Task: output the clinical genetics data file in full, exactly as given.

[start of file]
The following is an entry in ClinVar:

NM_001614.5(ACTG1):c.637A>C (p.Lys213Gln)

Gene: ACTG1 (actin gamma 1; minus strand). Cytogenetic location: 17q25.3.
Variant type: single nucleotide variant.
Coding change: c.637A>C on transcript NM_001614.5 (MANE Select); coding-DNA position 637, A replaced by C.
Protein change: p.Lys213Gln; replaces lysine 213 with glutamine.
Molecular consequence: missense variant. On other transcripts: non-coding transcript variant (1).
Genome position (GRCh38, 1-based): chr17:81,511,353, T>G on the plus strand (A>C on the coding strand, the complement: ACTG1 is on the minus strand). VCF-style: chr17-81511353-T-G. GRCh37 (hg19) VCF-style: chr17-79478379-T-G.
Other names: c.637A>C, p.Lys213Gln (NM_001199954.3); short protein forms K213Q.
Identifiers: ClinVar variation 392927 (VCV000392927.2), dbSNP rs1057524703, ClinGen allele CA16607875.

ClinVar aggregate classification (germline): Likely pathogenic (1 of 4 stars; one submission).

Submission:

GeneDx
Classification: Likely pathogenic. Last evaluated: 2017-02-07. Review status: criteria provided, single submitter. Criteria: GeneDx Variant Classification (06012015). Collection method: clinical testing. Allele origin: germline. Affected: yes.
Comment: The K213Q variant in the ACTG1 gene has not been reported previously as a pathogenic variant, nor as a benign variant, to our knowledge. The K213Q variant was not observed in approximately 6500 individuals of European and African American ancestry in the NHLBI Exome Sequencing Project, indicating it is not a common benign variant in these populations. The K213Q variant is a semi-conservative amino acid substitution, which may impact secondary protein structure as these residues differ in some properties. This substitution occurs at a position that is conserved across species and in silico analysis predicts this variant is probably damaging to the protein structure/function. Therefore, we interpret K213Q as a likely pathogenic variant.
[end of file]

The following is an entry in ClinVar:

NM_001614.5(ACTG1):c.637A>C (p.Lys213Gln)

Gene: ACTG1 (actin gamma 1; minus strand). Cytogenetic location: 17q25.3.
Variant type: single nucleotide variant.
Coding change: c.637A>C on transcript NM_001614.5 (MANE Select); coding-DNA position 637, A replaced by C.
Protein change: p.Lys213Gln; replaces lysine 213 with glutamine.
Molecular consequence: missense variant. On other transcripts: non-coding transcript variant (1).
Genome position (GRCh38, 1-based): chr17:81,511,353, T>G on the plus strand (A>C on the coding strand, the complement: ACTG1 is on the minus strand). VCF-style: chr17-81511353-T-G. GRCh37 (hg19) VCF-style: chr17-79478379-T-G.
Other names: c.637A>C, p.Lys213Gln (NM_001199954.3); short protein forms K213Q.
Identifiers: ClinVar variation 392927 (VCV000392927.2), dbSNP rs1057524703, ClinGen allele CA16607875.

ClinVar aggregate classification (germline): Likely pathogenic (1 of 4 stars; one submission).

Submission:

GeneDx
Classification: Likely pathogenic. Last evaluated: 2017-02-07. Review status: criteria provided, single submitter. Criteria: GeneDx Variant Classification (06012015). Collection method: clinical testing. Allele origin: germline. Affected: yes.
Comment: The K213Q variant in the ACTG1 gene has not been reported previously as a pathogenic variant, nor as a benign variant, to our knowledge. The K213Q variant was not observed in approximately 6500 individuals of European and African American ancestry in the NHLBI Exome Sequencing Project, indicating it is not a common benign variant in these populations. The K213Q variant is a semi-conservative amino acid substitution, which may impact secondary protein structure as these residues differ in some properties. This substitution occurs at a position that is conserved across species and in silico analysis predicts this variant is probably damaging to the protein structure/function. Therefore, we interpret K213Q as a likely pathogenic variant.